These Mites Rain Down To Save Your Strawberries
Two tiny mites duke it out on strawberry plants throughout California. One is a spider mite that sucks the juices out of the delicious crop and destroys it. The other, persimilis, is a crafty predator that growers drop by the thousands from high-tech drones to protect their fields.
- Growers hire companies like Parabug to distribute biological control agents like predators and parasites to defend crops from pests.
- Entomologist Christian Nansen and engineer Zhaodan Kong are studying ways to automate the discovery and treatment of agricultural pests using drones armed with a special camera to identify subtle signs of infestation and distribute biological control agents to infested crops.
- Information about garden and landscape pests like spider mites come from the University of California Statewide Integrated Pest Management Program (UC IPM).
- Koppert Biological Systems sells predators to control spider mites.
This mite is super small — roughly the size of a grain of salt.
But its oversized appetite makes it one of the most daunting threats farmers face.
Unchecked, they would devastate crops like these delicious strawberries.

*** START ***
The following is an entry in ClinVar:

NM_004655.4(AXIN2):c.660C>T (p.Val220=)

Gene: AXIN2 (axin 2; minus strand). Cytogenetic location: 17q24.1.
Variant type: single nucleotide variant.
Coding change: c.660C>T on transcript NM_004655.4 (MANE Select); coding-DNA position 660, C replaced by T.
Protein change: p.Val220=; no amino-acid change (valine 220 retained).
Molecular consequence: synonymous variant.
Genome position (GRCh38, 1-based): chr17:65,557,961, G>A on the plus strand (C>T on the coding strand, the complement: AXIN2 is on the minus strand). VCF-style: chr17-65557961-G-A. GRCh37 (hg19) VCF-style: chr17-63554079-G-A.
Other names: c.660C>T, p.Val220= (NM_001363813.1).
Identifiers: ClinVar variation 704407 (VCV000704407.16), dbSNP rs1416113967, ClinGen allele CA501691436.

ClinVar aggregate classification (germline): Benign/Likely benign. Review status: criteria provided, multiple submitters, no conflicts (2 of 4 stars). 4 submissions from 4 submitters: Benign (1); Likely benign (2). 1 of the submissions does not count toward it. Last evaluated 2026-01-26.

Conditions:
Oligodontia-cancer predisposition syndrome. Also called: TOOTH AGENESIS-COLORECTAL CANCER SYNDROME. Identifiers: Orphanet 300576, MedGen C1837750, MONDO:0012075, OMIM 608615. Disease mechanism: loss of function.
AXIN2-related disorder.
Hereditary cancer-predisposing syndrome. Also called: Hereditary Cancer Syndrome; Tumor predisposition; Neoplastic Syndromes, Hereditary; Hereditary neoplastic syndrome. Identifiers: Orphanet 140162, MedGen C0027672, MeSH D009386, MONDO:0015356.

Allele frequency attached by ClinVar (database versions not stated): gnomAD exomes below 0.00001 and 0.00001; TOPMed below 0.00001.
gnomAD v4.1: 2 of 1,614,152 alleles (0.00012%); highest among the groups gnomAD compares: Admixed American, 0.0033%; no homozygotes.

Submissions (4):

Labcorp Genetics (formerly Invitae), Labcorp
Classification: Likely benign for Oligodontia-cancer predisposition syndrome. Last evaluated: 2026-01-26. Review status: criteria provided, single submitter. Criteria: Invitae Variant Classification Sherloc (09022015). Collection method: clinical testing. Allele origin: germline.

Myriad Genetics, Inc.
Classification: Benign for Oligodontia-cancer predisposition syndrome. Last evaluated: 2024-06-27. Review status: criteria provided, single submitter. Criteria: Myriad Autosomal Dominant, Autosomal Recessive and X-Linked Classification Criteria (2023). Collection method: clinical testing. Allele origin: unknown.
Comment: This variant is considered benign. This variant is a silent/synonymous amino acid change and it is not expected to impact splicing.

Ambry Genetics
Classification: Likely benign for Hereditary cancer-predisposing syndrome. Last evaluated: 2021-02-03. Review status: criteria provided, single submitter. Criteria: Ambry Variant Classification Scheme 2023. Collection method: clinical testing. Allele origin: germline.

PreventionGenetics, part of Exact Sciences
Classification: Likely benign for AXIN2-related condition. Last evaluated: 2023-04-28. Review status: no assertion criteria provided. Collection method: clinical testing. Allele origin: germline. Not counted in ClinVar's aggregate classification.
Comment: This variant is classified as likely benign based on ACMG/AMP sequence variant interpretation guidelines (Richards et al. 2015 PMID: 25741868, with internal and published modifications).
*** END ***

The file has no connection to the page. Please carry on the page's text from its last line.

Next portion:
You’ll know these mites by their calling card: dry rusty leaves.
And by these messy webs that give our tiny foe it’s name: The twospotted spider mite.
It’s not really a spider, but it is an arachnid — so it’s related. And it does have two dark spots.
It sucks the juices from the strawberry plants’ leaves with its needle-like stylet.
Sip after sip, row after row.
Pretty soon the leaves won’t be able to absorb enough sunlight to fuel the plant.
Farmers use pesticides, but spider mites quickly become resistant.
So farmers formed a strategic alliance ... with a bolder, badder mite.
Persimilis is a predator.
It only eats other mites … and it’s favorite is the twospotted spider mite.
The tiny carnivores arrive in bottles packed with vermiculite, a lightweight mineral that gives them something to hold on to.
But spreading them by hand takes a ton of time.
So some farmers are taking this old battle to the next level.
They’re calling in air support.
Drones, packed with persimilis!
The predatory paratroopers rain down on the field below.
The moment they land, the bright red persimilis start hunting down the unwelcome vegetarians.
Persimilis are blind.
They track down their prey with palps that sense vibrations and smells.
Plants under attack by spider mites release pheromones.
Those signals lead persimilis mites right to their prey.
They tear into their prey with biting pincers called chelicerae. And slurp out the innards.
Persimilis mites have a taste for eggs too. Caviar anyone?
Eventually this skilled hunter is so successful it exhausts its only source of food.
When the feasting’s done, the persimilis mites can’t survive.
The field goes quiet.
The strawberries are safe …
At least until the spider mites return, to face another fight from the skies.
Hey it’s Laura.
You know who else has mites? You!
They’re on your face … and they’re getting busy there.
They might also have neighbors: head lice.
Itchy, blood-sucking acrobats that turn your head into their personal jungle gym. Enjoy!